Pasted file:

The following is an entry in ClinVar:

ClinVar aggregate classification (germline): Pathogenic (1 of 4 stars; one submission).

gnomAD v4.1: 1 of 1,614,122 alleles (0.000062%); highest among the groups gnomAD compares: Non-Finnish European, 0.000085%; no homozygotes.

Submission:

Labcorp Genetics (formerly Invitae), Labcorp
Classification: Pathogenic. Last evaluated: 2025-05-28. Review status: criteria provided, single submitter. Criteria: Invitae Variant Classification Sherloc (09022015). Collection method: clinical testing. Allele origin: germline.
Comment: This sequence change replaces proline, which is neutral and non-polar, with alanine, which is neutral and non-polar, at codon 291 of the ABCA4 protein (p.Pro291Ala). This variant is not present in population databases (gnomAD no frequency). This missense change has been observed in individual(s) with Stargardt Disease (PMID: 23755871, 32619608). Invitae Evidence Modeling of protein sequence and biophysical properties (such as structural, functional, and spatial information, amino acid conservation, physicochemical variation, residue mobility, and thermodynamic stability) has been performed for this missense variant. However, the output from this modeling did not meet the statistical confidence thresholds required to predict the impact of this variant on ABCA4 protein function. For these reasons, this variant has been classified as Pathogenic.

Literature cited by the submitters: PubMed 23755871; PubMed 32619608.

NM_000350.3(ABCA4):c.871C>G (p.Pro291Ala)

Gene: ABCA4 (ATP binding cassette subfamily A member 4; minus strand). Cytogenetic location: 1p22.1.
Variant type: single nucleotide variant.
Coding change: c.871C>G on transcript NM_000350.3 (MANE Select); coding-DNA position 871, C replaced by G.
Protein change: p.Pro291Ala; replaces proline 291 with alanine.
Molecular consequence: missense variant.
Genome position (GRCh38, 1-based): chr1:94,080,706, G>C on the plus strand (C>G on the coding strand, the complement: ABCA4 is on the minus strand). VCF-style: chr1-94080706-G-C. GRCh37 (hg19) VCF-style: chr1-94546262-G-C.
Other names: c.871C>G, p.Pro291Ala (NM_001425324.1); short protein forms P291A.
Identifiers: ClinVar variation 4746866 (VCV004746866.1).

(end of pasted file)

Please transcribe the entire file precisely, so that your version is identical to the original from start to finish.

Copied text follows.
The following is an entry in ClinVar:

ClinVar aggregate classification (germline): Pathogenic (1 of 4 stars; one submission).

gnomAD v4.1: 1 of 1,614,122 alleles (0.000062%); highest among the groups gnomAD compares: Non-Finnish European, 0.000085%; no homozygotes.

Submission:

Labcorp Genetics (formerly Invitae), Labcorp
Classification: Pathogenic. Last evaluated: 2025-05-28. Review status: criteria provided, single submitter. Criteria: Invitae Variant Classification Sherloc (09022015). Collection method: clinical testing. Allele origin: germline.
Comment: This sequence change replaces proline, which is neutral and non-polar, with alanine, which is neutral and non-polar, at codon 291 of the ABCA4 protein (p.Pro291Ala). This variant is not present in population databases (gnomAD no frequency). This missense change has been observed in individual(s) with Stargardt Disease (PMID: 23755871, 32619608). Invitae Evidence Modeling of protein sequence and biophysical properties (such as structural, functional, and spatial information, amino acid conservation, physicochemical variation, residue mobility, and thermodynamic stability) has been performed for this missense variant. However, the output from this modeling did not meet the statistical confidence thresholds required to predict the impact of this variant on ABCA4 protein function. For these reasons, this variant has been classified as Pathogenic.

Literature cited by the submitters: PubMed 23755871; PubMed 32619608.

NM_000350.3(ABCA4):c.871C>G (p.Pro291Ala)

Gene: ABCA4 (ATP binding cassette subfamily A member 4; minus strand). Cytogenetic location: 1p22.1.
Variant type: single nucleotide variant.
Coding change: c.871C>G on transcript NM_000350.3 (MANE Select); coding-DNA position 871, C replaced by G.
Protein change: p.Pro291Ala; replaces proline 291 with alanine.
Molecular consequence: missense variant.
Genome position (GRCh38, 1-based): chr1:94,080,706, G>C on the plus strand (C>G on the coding strand, the complement: ABCA4 is on the minus strand). VCF-style: chr1-94080706-G-C. GRCh37 (hg19) VCF-style: chr1-94546262-G-C.
Other names: c.871C>G, p.Pro291Ala (NM_001425324.1); short protein forms P291A.
Identifiers: ClinVar variation 4746866 (VCV004746866.1).